Coronavirus has completely changed the landscape of aviation both in Britain and overseas, but smaller airports like Cardiff Airport are still vital in developing a global Britain writes George Moore.
Despite having huge potential, many smaller airports outside of London still fail to live up to their potential, and Cardiff Airport is a prime example of this. In the 2018-2019 economic period, the airport made a pre-tax loss of £18.5 million, and it has consistently underperformed since being nationalised in 2013. In fact, the airport has not reported a single pre-tax profit since. Many of these losses can be attributed to obscenely high expenditures, including administrative expenses which have risen every year since the Welsh Government took ownership in 2013.
This, simply put, makes Cardiff Airport in its current form a burden on the Welsh taxpayer. Whilst passenger numbers, and routes served have grown since nationalisation in 2013, the recovery from Coronavirus will be tough for the airport, and new, radical thinking will be required to revitalise it.
During a Senedd debate on Cardiff Airport in March 2020, the Welsh Conservative Shadow Minister for Economy and Transport, Russell George MS, set out a five-point plan for its survival after the loss of its largest airline, Flybe.
Whilst the entire outlook of global aviation has changed since March, the Welsh Conservative Party plan remains the only credible option to ensure the survival of Cardiff Airport through acting as an attraction for commercial investors. Without a radical plan like this to completely revitalise the way the airport operates, it will continue to make year-on-year losses, and become a further burden on the taxpayer.
The plan set out in March included:
- “Supporting route development, prioritising a direct flight link to the USA and to Manchester
- Developing a new marketing strategy for the airport
- Improving transport links to the airport to make the airport more accessible by investing in better road, rail and public transport links
- Investing in the airport’s capital infrastructure to enable the airport to diversify and generate new sources of revenue
- Working with the UK Government to devolve and then scrap Air Passenger Duty”
This plan to overhaul the way Cardiff Airport works would provide vital value for money for the Welsh taxpayer in the coming years, whilst also making it attractive for an eventual privatisation plan.
Supporting new routes and developing a new marketing plan would not only provide vital connections to boost the Welsh economy, but also go some way in reducing the huge losses that the airport has seen over the past few years. Indeed, investing in new transport links is vital in ensuring more people have the option to use Cardiff in future.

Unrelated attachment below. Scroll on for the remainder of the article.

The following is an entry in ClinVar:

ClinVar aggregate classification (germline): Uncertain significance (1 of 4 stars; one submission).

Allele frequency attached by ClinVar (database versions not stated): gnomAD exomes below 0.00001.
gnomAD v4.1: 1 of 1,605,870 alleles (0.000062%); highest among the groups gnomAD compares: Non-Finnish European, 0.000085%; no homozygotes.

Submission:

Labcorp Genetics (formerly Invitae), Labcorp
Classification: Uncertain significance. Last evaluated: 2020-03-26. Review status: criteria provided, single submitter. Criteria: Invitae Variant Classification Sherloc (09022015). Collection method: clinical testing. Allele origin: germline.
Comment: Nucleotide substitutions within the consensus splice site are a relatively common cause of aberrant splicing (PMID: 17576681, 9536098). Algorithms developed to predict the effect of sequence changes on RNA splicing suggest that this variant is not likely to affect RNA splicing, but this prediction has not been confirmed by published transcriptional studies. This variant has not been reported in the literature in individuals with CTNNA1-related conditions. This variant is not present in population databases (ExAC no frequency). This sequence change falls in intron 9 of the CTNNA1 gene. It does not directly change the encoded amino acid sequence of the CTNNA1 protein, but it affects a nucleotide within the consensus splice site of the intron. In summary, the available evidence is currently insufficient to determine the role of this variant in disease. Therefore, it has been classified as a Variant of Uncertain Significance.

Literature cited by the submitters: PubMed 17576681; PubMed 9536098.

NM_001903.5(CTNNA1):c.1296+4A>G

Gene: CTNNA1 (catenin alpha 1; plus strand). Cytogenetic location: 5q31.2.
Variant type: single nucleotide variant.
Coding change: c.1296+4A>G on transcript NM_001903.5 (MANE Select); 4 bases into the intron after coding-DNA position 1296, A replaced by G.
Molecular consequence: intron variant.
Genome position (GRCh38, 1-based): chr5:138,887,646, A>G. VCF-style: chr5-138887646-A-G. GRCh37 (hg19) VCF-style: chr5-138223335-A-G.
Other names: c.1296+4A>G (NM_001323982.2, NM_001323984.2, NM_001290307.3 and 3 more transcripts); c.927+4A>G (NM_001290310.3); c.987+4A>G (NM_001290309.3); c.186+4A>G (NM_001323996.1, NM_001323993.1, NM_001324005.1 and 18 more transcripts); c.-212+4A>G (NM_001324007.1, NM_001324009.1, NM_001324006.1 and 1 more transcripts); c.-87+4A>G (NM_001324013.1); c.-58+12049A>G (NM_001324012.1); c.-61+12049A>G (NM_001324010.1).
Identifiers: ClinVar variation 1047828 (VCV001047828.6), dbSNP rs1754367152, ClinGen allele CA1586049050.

Abolishing Air Passenger Duty would also ensure Cardiff Airport could become a competitive force in British aviation as the industry recovers from the Coronavirus crisis. These enhancements set out by the Welsh Conservatives will allow the airport to flourish once again. This, in turn, makes Cardiff Airport an extremely attractive prospect for potential private investors, thus reducing the airport’s reliance on the Welsh taxpayer.
To truly provide value for money, a push for Cardiff Airport’s privatisation must be made. Once it has stabilised, private ownership can see the airport become a true pillar of a modern Welsh economy. Private ownership will see a true market-orientated approach, and better access to commercial finance, allowing the airport to get creative with future income.
Furthermore, the incentive to turn Cardiff’s loss into a profit will see any private operator incentivised to build a better future for the airport. This will enable true investment in the airport, which should see more routes, more passengers, and thus more money coming into the Welsh economy. Perhaps the most significant benefit of privatisation is ensuring taxpayer money is not spent on a project that the private sector can serve in a more effective and efficient way. For far too long, taxpayer money has been wasted on a loss-making Cardiff Airport, but under privatisation millions could be saved.
There is still a long road ahead for smaller airports like Cardiff’s, especially given the backdrop of Coronavirus. However, these still have much potential in them. For years, Cardiff Airport has been overlooked by so many, but with the right survival plan, and eventual privatisation, it really can be revitalised.
George Moore is a politics and international relations student at Cardiff University.